Rouala Khalaf highlights  the costs of “reassuring” our bad clients in the Neat East:
But it is in Yemen that the US mollification of Arab allies could have the most destructive impact. At a time when the US priority is — and that of all its allies should be — the fight against the Islamic State of Iraq and the Levant, the group known as Isis, Washington has supported a Saudi-led military campaign that has spread more chaos.
To make matters worse, the U.S. has no need to mollify its clients, but it does anyway. They already get a great deal out of the relationship with Washington, and they contribute virtually nothing in return, but all they need to do to get more out of the relationship is to make noises about how neglected they are. We have an absurd situation in which the U.S. feels compelled to bribe and indulge despotic client states at the same time that those states pursue regional policies that are actually at odds with our interests, and our government does this not to avoid “losing” these clients to another patron but only to keep them from moaning too loudly in public. Far from benefiting the U.S., these client relationships keep pulling us deeper into regional conflicts that our government has no business joining. Yemen is the most obvious example of this, but it isn’t the only one, and if this pattern continues it won’t be the last.
As Khalaf notes later in her column, U.S. support for the campaign in Yemen hasn’t had the effect of “reassuring” the Gulf states, but has prompted a new round of complaints: “Gulf officials are vocal about their frustrations — the US, they say, is not doing enough for them in Yemen [bold mine-DL].” In other words, these officials expect the U.S. to take on more of the costs and risks of an unnecessary and reckless war that their governments started. Since the Saudi-led coalition has struggled to make much progress in their intervention, it’s not surprising that they want the U.S. to bail them out of their horrible blunder, but there is absolutely no reason why the U.S. should do any more than it already has. Indeed, the U.S. should never have lent support to this campaign, and failing that ought to have withdrawn its backing months ago. U.S. backing for this war is one of the most disgraceful episodes of reckless interventionism in recent history, and it is fitting that the administration’s terrible decision to take sides in the war hasn’t even “reassured” the despotic governments that it was meant to satisfy.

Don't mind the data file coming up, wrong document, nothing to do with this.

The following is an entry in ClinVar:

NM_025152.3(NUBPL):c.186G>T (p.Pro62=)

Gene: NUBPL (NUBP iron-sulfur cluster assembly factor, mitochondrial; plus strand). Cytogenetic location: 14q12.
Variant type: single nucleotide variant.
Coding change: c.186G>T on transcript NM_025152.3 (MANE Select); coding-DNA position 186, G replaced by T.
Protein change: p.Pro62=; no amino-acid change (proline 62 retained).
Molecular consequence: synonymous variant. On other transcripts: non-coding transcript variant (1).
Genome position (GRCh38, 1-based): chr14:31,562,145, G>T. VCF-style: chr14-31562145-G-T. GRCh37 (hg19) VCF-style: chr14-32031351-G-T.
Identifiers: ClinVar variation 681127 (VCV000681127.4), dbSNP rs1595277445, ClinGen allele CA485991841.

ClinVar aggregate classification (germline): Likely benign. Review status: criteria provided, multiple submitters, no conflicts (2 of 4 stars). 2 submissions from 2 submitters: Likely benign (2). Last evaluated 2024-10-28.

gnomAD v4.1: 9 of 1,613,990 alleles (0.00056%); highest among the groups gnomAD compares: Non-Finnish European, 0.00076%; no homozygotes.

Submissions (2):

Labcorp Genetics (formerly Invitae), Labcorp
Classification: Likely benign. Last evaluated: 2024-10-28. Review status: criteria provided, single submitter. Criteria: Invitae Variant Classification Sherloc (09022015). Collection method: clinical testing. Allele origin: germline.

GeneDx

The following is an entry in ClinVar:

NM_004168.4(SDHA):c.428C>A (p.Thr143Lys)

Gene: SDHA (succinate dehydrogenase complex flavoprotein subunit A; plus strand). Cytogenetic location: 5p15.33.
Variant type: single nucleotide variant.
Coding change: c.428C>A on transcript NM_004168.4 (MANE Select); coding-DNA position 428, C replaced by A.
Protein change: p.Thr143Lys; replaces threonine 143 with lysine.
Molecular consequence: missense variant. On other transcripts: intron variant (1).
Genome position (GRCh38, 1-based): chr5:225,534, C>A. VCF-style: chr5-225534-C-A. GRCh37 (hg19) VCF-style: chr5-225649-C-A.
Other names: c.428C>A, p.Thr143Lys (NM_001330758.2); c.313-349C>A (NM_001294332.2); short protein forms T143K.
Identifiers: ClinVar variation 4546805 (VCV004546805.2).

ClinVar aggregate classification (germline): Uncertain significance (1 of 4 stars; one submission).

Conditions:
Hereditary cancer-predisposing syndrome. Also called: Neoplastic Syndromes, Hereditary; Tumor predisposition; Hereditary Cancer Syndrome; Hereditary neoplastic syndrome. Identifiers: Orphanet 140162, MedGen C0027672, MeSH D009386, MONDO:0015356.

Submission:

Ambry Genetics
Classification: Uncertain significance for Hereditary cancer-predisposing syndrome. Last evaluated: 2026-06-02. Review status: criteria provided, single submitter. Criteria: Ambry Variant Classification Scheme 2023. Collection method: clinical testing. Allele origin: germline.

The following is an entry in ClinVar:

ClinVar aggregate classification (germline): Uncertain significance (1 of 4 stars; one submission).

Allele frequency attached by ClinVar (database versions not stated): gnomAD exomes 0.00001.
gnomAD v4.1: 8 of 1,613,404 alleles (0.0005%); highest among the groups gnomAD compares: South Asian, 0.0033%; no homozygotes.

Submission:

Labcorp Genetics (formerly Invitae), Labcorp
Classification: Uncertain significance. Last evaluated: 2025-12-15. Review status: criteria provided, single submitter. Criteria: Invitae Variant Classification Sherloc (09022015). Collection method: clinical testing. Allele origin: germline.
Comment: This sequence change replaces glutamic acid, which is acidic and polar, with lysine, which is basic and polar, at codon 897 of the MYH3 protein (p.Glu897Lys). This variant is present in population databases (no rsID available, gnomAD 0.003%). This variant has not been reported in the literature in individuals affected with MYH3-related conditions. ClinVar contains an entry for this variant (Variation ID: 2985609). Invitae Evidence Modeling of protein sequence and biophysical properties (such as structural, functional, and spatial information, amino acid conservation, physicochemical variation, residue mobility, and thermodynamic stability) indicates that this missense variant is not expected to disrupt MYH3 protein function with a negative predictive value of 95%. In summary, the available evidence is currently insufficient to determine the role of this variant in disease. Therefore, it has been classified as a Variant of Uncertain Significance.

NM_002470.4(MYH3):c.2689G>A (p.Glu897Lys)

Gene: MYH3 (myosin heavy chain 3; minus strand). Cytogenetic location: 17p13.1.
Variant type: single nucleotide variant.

This is what the U.S. was bound to get by indulging these clients in the first place: increased demands for even more indulgence. Client governments know that if they complain loudly enough they will be able to extract more benefits from Washington, which is always far too eager to placate its clients’ whining. The client states in the Gulf therefore have every incentive to blame the U.S. for being too stingy, and they are repeatedly rewarded for doing this. Even though the U.S. is aiding the Saudis and their allies in an unnecessary war that is at odds with our own security interests, they demand even more assistance with the knowledge that many of our political leaders are keen to placate them regardless of the cost to America.